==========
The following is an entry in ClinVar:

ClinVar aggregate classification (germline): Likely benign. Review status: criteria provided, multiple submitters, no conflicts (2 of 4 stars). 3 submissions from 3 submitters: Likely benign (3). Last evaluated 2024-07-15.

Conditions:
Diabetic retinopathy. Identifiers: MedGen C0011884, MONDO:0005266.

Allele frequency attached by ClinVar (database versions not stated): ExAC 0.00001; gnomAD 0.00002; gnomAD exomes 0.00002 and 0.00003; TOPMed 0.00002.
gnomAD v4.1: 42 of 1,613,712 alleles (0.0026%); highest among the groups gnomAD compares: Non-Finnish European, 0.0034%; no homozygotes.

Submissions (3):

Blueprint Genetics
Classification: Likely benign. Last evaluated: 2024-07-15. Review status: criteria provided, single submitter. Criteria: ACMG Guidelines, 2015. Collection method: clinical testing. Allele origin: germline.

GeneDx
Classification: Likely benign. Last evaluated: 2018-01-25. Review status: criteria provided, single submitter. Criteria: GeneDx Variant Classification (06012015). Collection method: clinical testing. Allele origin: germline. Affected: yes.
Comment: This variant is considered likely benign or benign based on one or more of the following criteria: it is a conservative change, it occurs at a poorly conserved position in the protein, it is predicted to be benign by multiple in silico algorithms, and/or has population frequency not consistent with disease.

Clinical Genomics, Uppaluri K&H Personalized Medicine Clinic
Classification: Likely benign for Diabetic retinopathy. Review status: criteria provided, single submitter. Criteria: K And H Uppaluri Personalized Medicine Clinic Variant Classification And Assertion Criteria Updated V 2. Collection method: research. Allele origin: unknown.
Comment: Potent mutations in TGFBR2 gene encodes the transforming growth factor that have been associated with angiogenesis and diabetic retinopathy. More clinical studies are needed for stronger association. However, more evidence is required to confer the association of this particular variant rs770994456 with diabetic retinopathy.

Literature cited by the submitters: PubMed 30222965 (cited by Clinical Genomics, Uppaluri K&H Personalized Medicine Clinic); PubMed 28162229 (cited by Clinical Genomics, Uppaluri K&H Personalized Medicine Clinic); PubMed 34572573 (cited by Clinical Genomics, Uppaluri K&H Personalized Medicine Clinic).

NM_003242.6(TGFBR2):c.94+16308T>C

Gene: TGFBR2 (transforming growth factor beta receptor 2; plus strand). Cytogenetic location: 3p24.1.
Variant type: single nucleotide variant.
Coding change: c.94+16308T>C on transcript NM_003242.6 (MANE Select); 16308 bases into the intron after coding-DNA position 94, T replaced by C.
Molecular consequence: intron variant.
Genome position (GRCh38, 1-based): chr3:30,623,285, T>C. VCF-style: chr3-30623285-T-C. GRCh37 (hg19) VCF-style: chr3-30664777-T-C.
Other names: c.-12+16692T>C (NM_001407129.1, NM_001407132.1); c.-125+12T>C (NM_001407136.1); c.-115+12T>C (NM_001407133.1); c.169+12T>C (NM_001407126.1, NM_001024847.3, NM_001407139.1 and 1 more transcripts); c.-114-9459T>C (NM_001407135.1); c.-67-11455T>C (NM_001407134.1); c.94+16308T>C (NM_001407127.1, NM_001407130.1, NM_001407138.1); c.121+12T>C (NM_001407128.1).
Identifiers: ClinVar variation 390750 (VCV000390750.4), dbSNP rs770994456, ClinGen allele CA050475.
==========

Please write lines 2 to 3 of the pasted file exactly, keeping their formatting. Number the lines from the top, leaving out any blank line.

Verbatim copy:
ClinVar aggregate classification (germline): Likely benign. Review status: criteria provided, multiple submitters, no conflicts (2 of 4 stars). 3 submissions from 3 submitters: Likely benign (3). Last evaluated 2024-07-15.

Conditions: